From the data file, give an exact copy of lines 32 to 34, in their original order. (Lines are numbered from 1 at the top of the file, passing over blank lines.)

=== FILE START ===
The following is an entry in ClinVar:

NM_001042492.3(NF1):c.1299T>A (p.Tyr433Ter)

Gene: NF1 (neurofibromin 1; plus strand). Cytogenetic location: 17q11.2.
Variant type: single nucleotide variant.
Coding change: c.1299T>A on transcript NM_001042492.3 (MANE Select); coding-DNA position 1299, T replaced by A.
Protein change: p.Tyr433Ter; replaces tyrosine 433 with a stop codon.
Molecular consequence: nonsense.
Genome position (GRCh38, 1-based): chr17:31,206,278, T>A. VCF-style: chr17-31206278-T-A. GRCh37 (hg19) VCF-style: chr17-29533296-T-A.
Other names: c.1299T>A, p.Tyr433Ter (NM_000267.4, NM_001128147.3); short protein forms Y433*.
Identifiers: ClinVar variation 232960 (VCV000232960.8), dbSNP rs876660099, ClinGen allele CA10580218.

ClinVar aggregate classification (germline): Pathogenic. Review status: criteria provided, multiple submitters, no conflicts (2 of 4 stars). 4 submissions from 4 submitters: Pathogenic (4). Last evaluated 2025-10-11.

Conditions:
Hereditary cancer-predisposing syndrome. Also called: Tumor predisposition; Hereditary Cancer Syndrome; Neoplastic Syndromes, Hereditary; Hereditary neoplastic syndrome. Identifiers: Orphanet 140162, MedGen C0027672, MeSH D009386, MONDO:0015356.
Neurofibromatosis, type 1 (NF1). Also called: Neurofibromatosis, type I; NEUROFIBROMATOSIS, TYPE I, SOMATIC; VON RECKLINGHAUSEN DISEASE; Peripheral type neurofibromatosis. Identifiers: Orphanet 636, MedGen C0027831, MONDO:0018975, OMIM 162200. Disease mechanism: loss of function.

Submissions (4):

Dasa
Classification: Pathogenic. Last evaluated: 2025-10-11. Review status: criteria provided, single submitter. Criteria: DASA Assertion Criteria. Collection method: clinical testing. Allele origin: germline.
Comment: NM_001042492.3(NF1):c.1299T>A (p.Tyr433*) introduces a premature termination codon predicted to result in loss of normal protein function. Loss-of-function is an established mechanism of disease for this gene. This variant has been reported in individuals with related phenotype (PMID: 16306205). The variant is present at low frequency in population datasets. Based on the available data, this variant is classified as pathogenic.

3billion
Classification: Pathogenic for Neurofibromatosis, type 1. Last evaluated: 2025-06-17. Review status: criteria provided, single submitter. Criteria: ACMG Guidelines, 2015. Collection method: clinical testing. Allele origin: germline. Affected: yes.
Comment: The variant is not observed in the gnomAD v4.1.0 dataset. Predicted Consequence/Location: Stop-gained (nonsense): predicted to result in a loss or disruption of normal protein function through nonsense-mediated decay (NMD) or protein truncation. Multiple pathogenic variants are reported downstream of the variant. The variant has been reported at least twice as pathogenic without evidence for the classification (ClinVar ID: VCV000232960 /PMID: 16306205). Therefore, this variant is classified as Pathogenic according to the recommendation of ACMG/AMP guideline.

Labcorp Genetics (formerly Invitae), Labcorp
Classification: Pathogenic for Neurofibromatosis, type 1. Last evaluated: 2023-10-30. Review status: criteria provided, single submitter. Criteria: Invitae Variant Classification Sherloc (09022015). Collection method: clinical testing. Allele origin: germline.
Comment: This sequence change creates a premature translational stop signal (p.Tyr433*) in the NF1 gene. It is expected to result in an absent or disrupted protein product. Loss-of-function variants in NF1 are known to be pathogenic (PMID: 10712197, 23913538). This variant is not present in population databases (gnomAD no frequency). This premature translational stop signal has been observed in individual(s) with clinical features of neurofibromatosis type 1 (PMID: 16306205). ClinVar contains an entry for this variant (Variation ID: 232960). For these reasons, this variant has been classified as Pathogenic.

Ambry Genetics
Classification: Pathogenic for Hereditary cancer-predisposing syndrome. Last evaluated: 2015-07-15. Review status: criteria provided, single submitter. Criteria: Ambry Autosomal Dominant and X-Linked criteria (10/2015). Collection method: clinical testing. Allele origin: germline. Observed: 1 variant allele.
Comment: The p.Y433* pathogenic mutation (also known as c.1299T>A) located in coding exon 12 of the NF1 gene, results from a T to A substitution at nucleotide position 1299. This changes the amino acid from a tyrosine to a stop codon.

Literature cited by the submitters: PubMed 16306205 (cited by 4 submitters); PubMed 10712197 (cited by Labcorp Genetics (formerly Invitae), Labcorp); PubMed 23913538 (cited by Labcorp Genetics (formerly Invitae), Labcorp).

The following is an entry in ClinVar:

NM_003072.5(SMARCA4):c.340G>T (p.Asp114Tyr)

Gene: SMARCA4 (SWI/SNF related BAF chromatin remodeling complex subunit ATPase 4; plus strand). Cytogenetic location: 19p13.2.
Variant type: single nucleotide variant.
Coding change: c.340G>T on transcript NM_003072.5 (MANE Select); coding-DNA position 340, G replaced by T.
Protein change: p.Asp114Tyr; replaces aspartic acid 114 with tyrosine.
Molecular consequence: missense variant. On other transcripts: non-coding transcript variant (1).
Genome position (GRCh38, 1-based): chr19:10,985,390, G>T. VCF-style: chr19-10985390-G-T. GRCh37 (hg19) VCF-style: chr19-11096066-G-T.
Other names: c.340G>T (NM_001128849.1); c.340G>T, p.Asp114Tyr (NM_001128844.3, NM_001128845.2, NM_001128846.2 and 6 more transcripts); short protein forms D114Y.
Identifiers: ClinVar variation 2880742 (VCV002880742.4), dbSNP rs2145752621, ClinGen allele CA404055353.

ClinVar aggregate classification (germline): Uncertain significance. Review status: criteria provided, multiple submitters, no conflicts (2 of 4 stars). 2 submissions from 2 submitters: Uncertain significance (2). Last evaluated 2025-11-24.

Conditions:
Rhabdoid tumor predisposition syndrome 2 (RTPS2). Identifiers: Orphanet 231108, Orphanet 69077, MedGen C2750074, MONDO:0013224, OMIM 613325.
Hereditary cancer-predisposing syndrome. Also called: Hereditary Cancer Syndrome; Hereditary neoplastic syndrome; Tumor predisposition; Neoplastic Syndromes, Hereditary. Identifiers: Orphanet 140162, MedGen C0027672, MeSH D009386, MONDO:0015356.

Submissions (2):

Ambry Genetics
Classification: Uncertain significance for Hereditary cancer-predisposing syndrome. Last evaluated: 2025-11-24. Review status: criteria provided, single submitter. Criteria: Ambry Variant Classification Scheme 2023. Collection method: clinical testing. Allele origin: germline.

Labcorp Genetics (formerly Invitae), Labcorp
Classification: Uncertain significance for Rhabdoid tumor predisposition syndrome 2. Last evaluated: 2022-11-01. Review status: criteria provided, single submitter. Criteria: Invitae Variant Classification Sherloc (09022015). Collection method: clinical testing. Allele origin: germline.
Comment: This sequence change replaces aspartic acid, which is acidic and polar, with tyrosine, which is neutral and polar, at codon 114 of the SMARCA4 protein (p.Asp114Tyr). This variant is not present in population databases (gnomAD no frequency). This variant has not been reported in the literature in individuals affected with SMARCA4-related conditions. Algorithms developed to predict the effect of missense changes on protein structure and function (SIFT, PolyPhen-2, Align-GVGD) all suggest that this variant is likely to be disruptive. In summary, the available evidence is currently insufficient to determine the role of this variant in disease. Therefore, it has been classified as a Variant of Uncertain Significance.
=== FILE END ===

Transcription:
Variant type: single nucleotide variant.
Coding change: c.340G>T on transcript NM_003072.5 (MANE Select); coding-DNA position 340, G replaced by T.
Protein change: p.Asp114Tyr; replaces aspartic acid 114 with tyrosine.